Citation: Chen C, Campbell KD, Negi I, Iglesias RA, Owens P, Tao N, Tsow F, Forzani E. 2012. A New Sensor for the Assessment of Personal Exposure to Volatile Organic Compounds. Atmos Environ 54:679-687. DERT Success story: Nongjian Tao
Biomarker predicts years of service for firefighters
An NIEHS-funded study shows that firefighters exposed to PAHs have epigenetic modifications that correlate with years of service and offer a potential biomarker for PAH exposure. Epigenetic modifications affect gene expression without changing the genetic code.
Firefighters are exposed to smoke and products of incomplete combustion, which often contain polycyclic aromatic hydrocarbons (PAHs). The researchers analyzed blood DNA from 18 firefighters and 20 non-firefighter controls, looking for a type of epigenetic change known as methylation in the promoters for four genes. They found that firefighters had a higher prevalence of promoter hypomethylation for the dual specificity phosphatase 22 (DUSP22) gene and that the extent of hypomethylation correlated with years of firefighting service but not with age. Cell studies confirmed that promotor methylation regulates DUSP22 expression.
This study’s findings indicate that gene expression of DUSP22 is modified epigenetically by environmental exposure. The researchers say that future studies need to examine whether hypomethylation of this gene can also predict later-life diseases, such as prostate cancer, that can result from long-term exposure to smoke.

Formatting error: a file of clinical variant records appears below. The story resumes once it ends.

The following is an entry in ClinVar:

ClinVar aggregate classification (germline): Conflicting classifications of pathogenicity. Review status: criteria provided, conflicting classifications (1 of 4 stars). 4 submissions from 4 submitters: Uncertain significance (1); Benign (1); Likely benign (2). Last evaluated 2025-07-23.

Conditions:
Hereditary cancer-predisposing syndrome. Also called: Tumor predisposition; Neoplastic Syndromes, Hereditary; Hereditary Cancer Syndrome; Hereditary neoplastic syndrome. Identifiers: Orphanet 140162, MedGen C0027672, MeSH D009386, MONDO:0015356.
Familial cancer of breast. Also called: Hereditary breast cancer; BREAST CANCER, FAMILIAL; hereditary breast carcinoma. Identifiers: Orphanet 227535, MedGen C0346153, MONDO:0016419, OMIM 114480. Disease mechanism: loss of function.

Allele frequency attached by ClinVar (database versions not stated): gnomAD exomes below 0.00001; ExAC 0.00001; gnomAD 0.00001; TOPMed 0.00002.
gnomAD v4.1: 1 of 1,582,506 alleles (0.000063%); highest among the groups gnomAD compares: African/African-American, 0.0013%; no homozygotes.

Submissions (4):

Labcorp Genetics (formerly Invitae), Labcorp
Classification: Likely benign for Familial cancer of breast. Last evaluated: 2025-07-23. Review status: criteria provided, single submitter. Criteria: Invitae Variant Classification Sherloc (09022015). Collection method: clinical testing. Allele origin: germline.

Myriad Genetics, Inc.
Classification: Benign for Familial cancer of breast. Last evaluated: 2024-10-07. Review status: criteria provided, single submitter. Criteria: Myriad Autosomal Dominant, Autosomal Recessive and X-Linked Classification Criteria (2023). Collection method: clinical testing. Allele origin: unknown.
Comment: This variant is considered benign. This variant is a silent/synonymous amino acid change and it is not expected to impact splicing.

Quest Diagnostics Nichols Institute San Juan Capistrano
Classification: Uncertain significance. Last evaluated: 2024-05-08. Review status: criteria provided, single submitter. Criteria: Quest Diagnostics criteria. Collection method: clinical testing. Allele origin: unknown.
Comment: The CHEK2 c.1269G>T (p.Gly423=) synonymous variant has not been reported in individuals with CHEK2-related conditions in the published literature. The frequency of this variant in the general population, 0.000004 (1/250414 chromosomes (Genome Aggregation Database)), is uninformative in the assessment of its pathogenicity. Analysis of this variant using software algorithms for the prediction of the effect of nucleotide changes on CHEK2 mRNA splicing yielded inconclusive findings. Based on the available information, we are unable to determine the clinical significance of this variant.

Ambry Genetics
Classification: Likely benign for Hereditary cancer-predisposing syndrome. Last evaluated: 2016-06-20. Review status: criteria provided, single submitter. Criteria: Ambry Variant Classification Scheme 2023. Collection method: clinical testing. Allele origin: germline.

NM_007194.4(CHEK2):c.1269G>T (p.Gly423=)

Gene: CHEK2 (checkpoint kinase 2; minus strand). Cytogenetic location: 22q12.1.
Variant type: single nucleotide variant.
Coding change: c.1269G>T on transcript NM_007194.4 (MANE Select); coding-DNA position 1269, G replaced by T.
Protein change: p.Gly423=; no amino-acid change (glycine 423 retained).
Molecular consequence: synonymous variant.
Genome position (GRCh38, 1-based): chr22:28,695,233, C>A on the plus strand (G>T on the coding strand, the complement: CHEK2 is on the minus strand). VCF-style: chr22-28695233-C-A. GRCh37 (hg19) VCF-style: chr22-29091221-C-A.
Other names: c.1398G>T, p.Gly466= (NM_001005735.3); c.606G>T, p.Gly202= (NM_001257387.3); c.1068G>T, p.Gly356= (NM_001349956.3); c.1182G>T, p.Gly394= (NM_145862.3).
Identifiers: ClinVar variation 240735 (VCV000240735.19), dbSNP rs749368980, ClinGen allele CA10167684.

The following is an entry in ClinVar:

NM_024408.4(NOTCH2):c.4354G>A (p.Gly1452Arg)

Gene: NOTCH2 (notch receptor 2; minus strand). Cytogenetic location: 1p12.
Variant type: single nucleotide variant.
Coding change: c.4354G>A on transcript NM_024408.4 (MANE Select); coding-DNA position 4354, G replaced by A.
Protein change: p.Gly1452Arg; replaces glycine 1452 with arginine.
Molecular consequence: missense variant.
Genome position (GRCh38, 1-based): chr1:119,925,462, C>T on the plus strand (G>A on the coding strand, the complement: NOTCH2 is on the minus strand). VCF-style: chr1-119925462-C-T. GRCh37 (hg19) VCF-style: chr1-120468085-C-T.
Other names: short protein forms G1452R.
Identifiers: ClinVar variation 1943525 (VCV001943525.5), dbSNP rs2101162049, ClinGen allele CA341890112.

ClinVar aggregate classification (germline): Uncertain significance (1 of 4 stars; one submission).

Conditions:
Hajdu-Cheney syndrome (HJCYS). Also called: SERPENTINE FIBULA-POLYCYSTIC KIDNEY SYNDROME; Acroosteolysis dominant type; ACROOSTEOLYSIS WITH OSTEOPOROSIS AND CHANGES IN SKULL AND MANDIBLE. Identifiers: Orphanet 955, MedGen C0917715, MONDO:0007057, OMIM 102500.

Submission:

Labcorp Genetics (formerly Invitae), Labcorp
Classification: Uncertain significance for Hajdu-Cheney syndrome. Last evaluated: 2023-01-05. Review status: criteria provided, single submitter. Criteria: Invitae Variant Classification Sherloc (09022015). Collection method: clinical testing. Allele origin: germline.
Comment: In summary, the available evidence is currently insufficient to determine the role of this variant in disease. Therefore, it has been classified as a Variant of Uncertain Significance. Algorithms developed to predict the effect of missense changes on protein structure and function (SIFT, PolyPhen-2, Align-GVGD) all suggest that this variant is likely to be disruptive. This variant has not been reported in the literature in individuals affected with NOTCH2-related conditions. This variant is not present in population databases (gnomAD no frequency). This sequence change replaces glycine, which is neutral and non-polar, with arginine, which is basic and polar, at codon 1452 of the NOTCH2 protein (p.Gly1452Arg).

Citation: Ouyang B, Baxter CS, Lam HM, Yeramaneni S, Levin L, Haynes E, Ho SM. 2012. 2012. Hypomethylation of Dual Specificity Phosphatase 22 Promoter Correlates With Duration of Service in Firefighters and Is Inducible by Low-Dose Benzo[a]Pyrene. J Occup Environ Med 54(7):774-780. Story
Long-term air pollution exposure linked with heart problems
Studies have shown that short-term exposure to air pollution can trigger heart problems, and a new NIEHS-funded study provides evidence that long-term exposure can also have adverse health effects. The researchers report that mice exposed to air pollution for most of their lives showed heart problems that were consistent with developing heart failure.
The investigators exposed mice to environmentally-relevant levels of particulate air pollution (< 2.5 microns) or filtered air for six hours a day, five days a week, for nine months, which is a large portion of the animal’s lifespan. Echocardiography revealed that the mice exposed to air pollution developed heart dysfunction, which could also be seen at cellular and tissue levels. The researchers say that these findings have implications for air pollution as an independent risk factor for cardiovascular disease development.
Citation: Wold LE, Ying Z, Hutchinson KR, Velten M, Gorr MW, Velten C, Youtz DJ, Wang A, Lucchesi PA, Sun Q, Rajagopalan S. 2012. Cardiovascular remodeling in response to long-term exposure to fine particulate matter air pollution. Circ Heart Fail 5(4):452-461.
(Nancy Lamontagne is a science writer with MDB, Inc., a contractor for the NIEHS Division of Extramural Research and Training, Superfund Research Program, and Worker Education and Training Program.)